International Mining Corporations and Socio-Political Conflict in the DRC - A Case Study of the Nia-Nia area, Ituri District, Province Orientale

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Whereas artisanal mining has always been a key economic activity in the region, the Nia-Nia area in the Ituri terri- tory of the oriental province of the DRC has only recently become a site of importance to the international gold mi- ning community.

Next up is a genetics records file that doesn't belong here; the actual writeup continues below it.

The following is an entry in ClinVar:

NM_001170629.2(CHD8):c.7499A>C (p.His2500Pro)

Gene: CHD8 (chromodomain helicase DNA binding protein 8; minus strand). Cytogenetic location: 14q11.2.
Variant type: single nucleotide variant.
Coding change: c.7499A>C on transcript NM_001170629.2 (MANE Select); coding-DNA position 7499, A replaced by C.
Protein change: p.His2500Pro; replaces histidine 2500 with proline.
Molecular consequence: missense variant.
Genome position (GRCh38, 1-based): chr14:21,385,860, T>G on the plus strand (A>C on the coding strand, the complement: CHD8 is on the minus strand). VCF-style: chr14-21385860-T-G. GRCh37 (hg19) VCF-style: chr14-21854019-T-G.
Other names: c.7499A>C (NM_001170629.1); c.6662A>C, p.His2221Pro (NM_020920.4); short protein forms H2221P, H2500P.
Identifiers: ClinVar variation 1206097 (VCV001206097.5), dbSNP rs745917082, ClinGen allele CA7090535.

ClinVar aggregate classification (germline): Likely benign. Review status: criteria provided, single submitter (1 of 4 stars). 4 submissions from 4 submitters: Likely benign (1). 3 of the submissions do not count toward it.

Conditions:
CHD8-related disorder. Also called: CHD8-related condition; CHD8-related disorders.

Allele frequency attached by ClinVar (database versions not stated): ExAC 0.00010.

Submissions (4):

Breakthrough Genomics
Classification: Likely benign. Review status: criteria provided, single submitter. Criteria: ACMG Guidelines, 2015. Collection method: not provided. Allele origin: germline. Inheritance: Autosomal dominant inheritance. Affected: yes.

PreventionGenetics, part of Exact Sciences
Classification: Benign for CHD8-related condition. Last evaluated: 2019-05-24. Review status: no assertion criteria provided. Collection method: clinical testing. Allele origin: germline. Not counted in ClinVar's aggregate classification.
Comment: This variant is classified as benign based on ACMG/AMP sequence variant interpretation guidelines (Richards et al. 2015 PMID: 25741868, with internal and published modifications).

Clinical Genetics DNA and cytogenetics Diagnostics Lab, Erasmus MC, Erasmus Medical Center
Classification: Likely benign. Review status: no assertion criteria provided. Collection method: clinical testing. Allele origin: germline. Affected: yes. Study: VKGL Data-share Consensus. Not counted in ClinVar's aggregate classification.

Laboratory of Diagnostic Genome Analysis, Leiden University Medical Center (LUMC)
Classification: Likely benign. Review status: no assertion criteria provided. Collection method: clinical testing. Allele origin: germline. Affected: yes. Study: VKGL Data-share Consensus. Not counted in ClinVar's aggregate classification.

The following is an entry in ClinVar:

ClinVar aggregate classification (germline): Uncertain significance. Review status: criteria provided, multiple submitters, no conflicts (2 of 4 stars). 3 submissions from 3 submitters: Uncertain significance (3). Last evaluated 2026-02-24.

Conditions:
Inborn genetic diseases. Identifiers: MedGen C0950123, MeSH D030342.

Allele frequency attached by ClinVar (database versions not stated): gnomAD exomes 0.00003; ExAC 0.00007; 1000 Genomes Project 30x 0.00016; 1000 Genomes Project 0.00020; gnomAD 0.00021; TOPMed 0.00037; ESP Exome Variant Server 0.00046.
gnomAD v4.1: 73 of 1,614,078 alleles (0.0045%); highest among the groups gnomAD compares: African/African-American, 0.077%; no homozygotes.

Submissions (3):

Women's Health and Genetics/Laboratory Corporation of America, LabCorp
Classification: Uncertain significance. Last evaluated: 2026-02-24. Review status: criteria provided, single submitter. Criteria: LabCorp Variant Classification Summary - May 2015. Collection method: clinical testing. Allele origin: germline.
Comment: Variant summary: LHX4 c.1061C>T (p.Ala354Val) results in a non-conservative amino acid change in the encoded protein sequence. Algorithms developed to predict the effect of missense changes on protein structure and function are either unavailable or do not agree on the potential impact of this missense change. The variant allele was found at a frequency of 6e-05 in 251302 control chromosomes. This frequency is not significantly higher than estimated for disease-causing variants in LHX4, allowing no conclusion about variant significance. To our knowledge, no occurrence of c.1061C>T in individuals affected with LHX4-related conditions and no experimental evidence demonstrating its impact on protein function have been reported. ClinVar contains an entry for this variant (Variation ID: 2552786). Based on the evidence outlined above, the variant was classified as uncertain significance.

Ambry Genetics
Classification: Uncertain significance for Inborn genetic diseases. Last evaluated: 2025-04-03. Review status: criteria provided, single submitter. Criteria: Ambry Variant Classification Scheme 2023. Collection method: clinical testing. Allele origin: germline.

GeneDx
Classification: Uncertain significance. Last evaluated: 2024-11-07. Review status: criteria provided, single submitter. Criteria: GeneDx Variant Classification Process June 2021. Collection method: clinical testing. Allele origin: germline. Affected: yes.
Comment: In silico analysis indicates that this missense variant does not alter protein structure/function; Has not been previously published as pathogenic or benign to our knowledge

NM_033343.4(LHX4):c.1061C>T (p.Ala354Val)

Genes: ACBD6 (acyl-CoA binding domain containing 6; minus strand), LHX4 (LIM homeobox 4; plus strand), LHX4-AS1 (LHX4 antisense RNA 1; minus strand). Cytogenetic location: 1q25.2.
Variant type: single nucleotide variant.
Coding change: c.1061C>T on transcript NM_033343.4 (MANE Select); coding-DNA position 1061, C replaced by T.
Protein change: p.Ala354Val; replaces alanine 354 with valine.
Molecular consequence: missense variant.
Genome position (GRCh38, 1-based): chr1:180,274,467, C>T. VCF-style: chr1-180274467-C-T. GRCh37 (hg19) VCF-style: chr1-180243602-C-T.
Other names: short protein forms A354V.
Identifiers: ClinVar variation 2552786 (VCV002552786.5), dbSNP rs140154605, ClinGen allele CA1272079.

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   A case study of the Nia-Nia area,Ituri District, Province Orientale  WWW.IKVPAXCHRISTI.NL/UK International mining cor    porations andsocio-political conf    lictin the DRC  ColofonOffice address:Mailing address: Godebaldkwartier 74PO Box 193183511 DZ UTRECHT3501 DH UTRECHT The NetherlandsThe Netherlands Telephone :+31 (0)30 233 33 46 Fax :+31 (0)30 236 81 99  Website:  www.ikvpaxchristi.nl/UK  E-mail: info@ikvpaxchristi.nl This analysis has been prepared by the IKV Pax Christi DR Congo Programme.  Author: Peer SchoutenSchool of Global StudiesUniversity of Gothenburg (Sweden)Peer.schouten@globalstudies.gu.se  Advisors:  Annemarie S    weerisIKV Pax Christi Photography: Peer SchoutenCover photo: Artisanal miners at the Indi carrière  near the Loncor Resources base camp, Ituri, DRCUtrecht, March 2011 This consultancy report is based on in-depth fieldwork carried out in December 2010. The views here expressed donot necessarily reflect those of IKV Pax Christi. The author would like to thank especially Adolph Maito from CPJP(Mambasa) and Salomon Zaluni and Eric Mongo from ACIAR (Bunia). 2  3 Executive summary.............................................................................................................................................................4Introduction..........................................................................................................................................................................51.Socio-economic and political dynamics in the area...............................................................................................61.1Ituri at large...............................................................................................................................................................61.2The Nia-Nia area.......................................................................................................................................................71.2.1 Ethnic composition........................................................................................................................................72.Overview of gold mining corporations in the Nia-Nia area.................................................................................92.1Loncor Resources......................................................................................................................................................92.1.1 Corporate profile............................................................................................................................................92.1.2 Current operations.........................................................................................................................................92.1.3 Security setup................................................................................................................................................102.1.4 Community relations and security implications................................................................................102.2Kilo Goldmines.......................................................................................................................................................122.2.1 Corporate profile..........................................................................................................................................122.2.2 Current operations......................................................................................................................................122.2.3 Security setup................................................................................................................................................132.2.4 Community relations and security implications................................................................................132.3Corner Stones Ressources....................................................................................................................................132.3.1 Corporate profile..........................................................................................................................................132.3.2 Current operations......................................................................................................................................142.3.3 Security setup................................................................................................................................................142.3.4 Community relations and security implications................................................................................153.Mining operations and ethnic tensions...................................................................................................................163.1FARDC at 51.............................................................................................................................................................163.2The Beru enclave....................................................................................................................................................163.3Ndaka-Budu relations...........................................................................................................................................17Conclusion & policy implications..................................................................................................................................18 Appendix 1: Detailed map of Nia-Nia area..................................................................................................................19 Table of Contents  4 Executive summary   Whereas artisanal mining has always been a key economic activity in the region, the Nia-Nia area in the Ituri terri-tory of the oriental province of the DRC has only recently become a site of importance to the international gold mi-ning community.As industrial mining in the DRC is often accompanied by socio-economic and political friction,this report, which is based on in-depth on-site fieldwork, explores the mining activities carried out by internationalmining companies and situates them in the socio-political context of the region to assess conflict potentiality andkey markers for development.In a first section, it situates the Nia-Nia area within the broader political, socio-economic and ethnic context of Ituri,to indicate that coming to grips with dynamics in Nia-Nia largely requires a unique approach as they are characte-rized by tendencies that differ from other places in Ituri.In a second section, it lays out ongoing mining activities. It finds that of the approximately 30 mining concessionsgiven out for the area by the Congolese authorities, several are currently being explored by three mining compa-nies: Loncor Resources, Kilo Goldmines, and Corner Stones Ressources (sic.). This report describes the ongoing acti- vities for each of these corporations and sums up the principal ways in which each international mining companyinteracts with the surrounding community, in each case paying specific attention to security dynamics related to itspresence.In a third section, it relates the mining companies’ community engagements and security dynamics to broader po-litical, socio-economic, and especially ethnic dynamics, to assess the conflict potentiality of the presence of each of the international mining operations. It finds that, and describes how,both community development efforts and se-curity implications of international gold mining activity in Nia-Nia on all accounts intertwine with ongoing ethnicdisputes, especially in the perception of local communities. The report pays special attention in this section to the way in which mining corporations become instrumentalized in amplifying tensions between the Ndaka and Budutribes of the adjacent Mambasa and Wamba territories.In the concluding section, the report explores some possible policy implications. First and foremost, it argues thatthe absence of mobile phone communication infrastructure allows for the current situation in which tribal actorspoliticize and instrumentalize international mining corporations for their own political, economic, and social in-terests, leading to amplified tensions and increased conflict potentiality. By extension, mining corporations and civilsociety actors should push for Congolese mobile phone networks to expand their market into the Nia-Nia area. Se-condly, the report argues that information is dually important: one the one hand, mining corporations should in-form themselves about the socio-political and ethnic dynamics of the area when formulating their communityengagement policy, and on the other hand, they should invest more in informing different civil society stakehol-ders.  5 Nia-Nia lies deep in the tropical rainforest of the DRC’s Oriental Province. Whereas artisanal gold mining has always been a key economic activity in the region, the Nia-Nia area in the Ituri district of the oriental province of the DRChas only recently become a site of importance to the international mining community. In colonial times, this area was a busy mining region: its greenstone belt connects into the famed Kilo-Moto gold mining area. After the civil warin 1964, however, industrial mining activities in the region slowed down rapidly and, ultimately, ceased completely.Only in 2009 did the first international mining companies, armed with old Belgian geological maps from the Ter- vuren Royal Museum for Central Africa, arrive in the Nia-Nia area. As even after the end of the Congo wars industrialmining in the DRC is often accompanied by socio-economic and political friction, this report explores the gold mi-ning activities carried out by international mining companies and situates them in the socio-political context of theregion to assess conflict potentiality and key markers for development.Based on the fieldwork carried out for this project, and triangulated with relevant academic literature 1 , his reportoperationalizes conflict potentiality in the Nia-Nia area as the intersection of socio-economic imbalances and poli-tical or ethnic fault lines. While political economy in the area has largely been organized along tribal 2 lines, wheneconomic imbalances—for instance bargaining power with mining companies over who’s to benefit from social pro- jects—become perceived, explained, and ultimately instrumentalized in tribal terms, ethnic fault lines risk beco-ming amplified in negative terms. In other words, when established customary agreements on entitlements to naturalresources become disturbed by the presence of external levers such as international mining companies, the poten-tial for ethnic-based conflict necessarily increases. 1 Following the academic work of Jean-François Bayart and René Lemarchand, cf. Bayart, J.-F. (2009). The state in Africa : the politics of the belly(2nd ed.). Cambridge: Polity ; Lemarchand, R. (2009). The dynamics of violence in central Africa. Philadelphia: University of Pennsylvania Press. 2  This report uses the terms ‘ethnic’, ‘tribal’, and ‘customary’ interchangeably; for in-depth discussion, see the first chapter of Lemarchand, op. cit. Introduction